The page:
Of course learning to swing a golf club better is just one part of the equation. The engine that drives the train is the body and mind of the player. This aspect is where the rubber really meets the road, and it is also where Fairmont excels. Through its network of world-renowned spas, Fairmont is a leader in helping guests reset, recharge and reinvigorate their minds and bodies whether guests are passionate about golf or some other pursuit.
A terrific example is the esteemed Willow Stream Spa at The Fairmont Sonoma Mission Inn & Spa in Sonoma, California. Located in the heart of wine country, the resort offers its own natural mineral hot springs as well as playing privileges at the neighboring Sonoma Golf Club, one of California’s most prestigious private clubs.
According to Fitness & Activities Supervisor Sally Stone, a stay at a resort property like The Fairmont Sonoma Mission Inn & Spa is ideal for golfers seeking to learn more about living a healthy lifestyle. She says the availability of a variety of fitness programmes housed in one location – including various forms of Yoga and Pilates classes; fitness, nutritional and metabolic assessments, as well as guided hikes, bike rides and personal training – allow guests to experiment to see which disciplines they enjoy and which best suit their individual needs.
“Generally, we find yoga to be very beneficial to golfers. It helps to increase flexibility and enhances proper breathing which is fundamental for vital energy in all aspects of the game, particularly physical and mental stamina,” said Stone.
Likewise, she said Pilates helps develop the strength and agility needed to increase clubhead speed and maintain accuracy while remaining focused and free from tension. She also said such classes are a key component to helping guests avoid injury and reduce pain.
Certain spa treatments – such as the 60-minute sports massage, the 90-minute total body recovery and the various facials and body wraps – help guests rejuvenate and re-energise their bodies following active days in the gym or on the golf course.
In between spa treatments, Craig Cristello, Physiologist at the Fairmont Scottsdale Princess, recommends golfers spend 10 to 15 minutes each day improving flexibility and balance with a series of simple stretches and exercises that can be performed at home or while travelling.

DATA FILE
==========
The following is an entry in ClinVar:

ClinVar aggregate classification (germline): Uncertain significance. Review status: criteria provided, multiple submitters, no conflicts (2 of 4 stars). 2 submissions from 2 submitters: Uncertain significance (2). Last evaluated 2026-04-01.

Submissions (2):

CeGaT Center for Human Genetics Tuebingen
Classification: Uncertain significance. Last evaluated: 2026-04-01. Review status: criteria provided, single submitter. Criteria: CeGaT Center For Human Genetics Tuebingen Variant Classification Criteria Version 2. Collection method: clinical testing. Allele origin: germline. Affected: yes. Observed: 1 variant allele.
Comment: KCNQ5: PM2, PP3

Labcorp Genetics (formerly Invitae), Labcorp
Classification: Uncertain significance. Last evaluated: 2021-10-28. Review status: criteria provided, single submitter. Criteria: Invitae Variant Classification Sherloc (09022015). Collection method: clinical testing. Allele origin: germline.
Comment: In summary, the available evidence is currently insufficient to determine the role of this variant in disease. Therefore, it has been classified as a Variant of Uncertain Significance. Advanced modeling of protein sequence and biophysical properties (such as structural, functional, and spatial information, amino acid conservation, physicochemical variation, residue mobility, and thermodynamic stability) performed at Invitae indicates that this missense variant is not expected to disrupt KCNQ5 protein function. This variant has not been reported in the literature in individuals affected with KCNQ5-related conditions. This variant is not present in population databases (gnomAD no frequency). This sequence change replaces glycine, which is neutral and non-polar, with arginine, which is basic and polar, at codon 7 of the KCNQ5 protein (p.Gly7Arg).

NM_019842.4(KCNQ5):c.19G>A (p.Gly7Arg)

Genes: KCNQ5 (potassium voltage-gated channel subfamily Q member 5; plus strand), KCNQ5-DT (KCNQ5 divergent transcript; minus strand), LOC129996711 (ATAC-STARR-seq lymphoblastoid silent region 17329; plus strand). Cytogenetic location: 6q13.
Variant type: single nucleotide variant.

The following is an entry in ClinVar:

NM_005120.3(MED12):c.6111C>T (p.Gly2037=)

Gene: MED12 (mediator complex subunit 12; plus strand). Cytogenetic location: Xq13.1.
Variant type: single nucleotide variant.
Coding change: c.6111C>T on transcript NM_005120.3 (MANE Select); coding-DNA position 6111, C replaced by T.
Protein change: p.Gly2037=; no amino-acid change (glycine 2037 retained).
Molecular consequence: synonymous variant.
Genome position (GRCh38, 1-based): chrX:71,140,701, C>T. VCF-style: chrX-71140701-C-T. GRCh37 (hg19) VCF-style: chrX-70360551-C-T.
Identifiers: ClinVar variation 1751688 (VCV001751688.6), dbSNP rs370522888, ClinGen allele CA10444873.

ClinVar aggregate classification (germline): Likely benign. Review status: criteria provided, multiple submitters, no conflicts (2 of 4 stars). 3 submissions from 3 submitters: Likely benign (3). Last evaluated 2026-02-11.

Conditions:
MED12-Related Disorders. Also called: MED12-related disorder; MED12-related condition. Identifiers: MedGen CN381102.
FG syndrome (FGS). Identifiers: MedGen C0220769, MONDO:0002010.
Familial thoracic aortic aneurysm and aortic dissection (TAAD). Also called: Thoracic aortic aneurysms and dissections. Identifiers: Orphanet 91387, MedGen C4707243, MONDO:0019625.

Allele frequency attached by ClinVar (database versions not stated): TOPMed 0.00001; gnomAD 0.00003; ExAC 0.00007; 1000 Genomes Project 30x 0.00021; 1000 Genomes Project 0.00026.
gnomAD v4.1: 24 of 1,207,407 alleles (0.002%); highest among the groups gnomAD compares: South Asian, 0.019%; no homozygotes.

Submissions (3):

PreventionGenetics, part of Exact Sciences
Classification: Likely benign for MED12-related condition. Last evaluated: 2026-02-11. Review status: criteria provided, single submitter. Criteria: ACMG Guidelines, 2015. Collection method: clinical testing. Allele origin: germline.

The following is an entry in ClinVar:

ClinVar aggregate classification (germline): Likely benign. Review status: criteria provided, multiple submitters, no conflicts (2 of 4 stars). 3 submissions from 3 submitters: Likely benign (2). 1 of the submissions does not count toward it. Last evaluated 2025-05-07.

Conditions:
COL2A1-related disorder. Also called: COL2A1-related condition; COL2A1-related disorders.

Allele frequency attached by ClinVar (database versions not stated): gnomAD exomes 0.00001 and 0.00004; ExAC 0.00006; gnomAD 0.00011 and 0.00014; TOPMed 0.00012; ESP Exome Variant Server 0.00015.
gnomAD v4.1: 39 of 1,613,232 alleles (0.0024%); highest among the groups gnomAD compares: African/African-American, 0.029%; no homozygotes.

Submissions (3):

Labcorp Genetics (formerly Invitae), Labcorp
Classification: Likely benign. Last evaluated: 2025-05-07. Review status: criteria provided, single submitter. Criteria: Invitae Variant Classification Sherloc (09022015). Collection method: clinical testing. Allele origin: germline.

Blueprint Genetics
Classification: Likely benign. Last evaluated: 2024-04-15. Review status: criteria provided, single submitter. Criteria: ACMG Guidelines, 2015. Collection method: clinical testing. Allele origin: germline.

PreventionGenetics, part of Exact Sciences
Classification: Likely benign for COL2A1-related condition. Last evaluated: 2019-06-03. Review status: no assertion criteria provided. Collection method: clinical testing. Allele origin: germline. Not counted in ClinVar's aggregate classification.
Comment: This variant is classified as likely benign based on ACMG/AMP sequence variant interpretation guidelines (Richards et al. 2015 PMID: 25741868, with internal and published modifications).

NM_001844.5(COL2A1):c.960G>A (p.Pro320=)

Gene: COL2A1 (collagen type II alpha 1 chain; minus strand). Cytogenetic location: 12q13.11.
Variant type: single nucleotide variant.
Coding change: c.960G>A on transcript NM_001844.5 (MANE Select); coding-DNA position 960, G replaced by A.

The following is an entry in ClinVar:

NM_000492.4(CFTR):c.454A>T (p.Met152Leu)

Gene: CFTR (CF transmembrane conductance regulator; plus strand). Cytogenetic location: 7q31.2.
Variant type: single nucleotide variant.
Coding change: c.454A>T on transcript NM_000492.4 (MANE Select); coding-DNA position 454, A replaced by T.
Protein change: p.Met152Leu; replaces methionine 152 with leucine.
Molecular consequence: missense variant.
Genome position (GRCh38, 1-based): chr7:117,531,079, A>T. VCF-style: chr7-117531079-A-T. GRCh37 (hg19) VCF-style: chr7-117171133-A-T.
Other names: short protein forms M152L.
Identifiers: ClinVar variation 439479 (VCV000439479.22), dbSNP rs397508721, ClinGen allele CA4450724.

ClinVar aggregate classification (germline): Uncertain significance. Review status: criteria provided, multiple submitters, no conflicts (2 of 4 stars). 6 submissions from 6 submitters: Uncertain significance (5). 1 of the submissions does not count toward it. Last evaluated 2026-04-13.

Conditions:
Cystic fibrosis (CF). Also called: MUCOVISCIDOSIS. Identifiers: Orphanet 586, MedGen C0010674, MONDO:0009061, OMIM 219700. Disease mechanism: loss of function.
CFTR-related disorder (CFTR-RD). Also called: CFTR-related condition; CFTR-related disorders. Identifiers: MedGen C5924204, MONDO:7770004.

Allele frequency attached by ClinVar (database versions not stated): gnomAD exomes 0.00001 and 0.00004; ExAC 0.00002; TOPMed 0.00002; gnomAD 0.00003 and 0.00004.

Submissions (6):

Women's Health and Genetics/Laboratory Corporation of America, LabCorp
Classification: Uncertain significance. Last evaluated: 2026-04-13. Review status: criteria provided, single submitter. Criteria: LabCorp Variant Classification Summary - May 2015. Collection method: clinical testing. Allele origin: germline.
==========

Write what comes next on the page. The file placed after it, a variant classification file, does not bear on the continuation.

Cristello is part of the elite team of professionals that make up Fairmont Scottsdale Princess’ revolutionary new Well & Being at Willow Stream Spa, which provides medically guided, personalised and fully integrated wellness programmes. Of particular interest for golfers is Well & Being’s Total Immersion Golf Performance Experience which provides a comprehensive programme designed to help guests improve their golf games on every level – mindful, physical and natural.
To help golfers limber up, Cristello suggests seated hamstring stretches, spinal twists and trunk side stretches for flexibility. For balance he recommends golfers take their normal stances and make a practice swing, holding the finishing position at the top for eight to 10 seconds. This simple exercise allows the body to find its own balance point, improving your performance on the golf course.
“Just performing these exercises for a few minutes each day has the potential to help players improve their performance and receive more enjoyment from the game,” said Cristello.
Of course, proper nutrition also is important to achieving optimal results. Dr. Chrissy Barth, nutritionist at Well & Being at Willow Stream, recommends golfers eat a balanced breakfast before heading to the course as well as an energy-boosting snack (such as trail mix, bananas and almonds or natural peanut butter and jelly on whole grain bread) every fourth hole. Hydration also is key, especially in warm environments. Barth suggests players drink at least 455ml (*16 Ounces) of fluid one hour before their rounds and 115ml to 230ml (four to eight ounces) every hole or 57ml (two ounces) during the round.
In It for the Long Haul
The final piece is to help guests maintain their passion for golf and their dedication to a healthy lifestyle over the long term. Doing so requires motivation. With its collection golf courses – included beloved historic courses, acclaimed modern designs and PGA TOUR venues – as well as numerous opportunities year round to enjoy one-of-a-kind golf experiences, Fairmont has many arrows in its quiver to help golfers sustain motivation.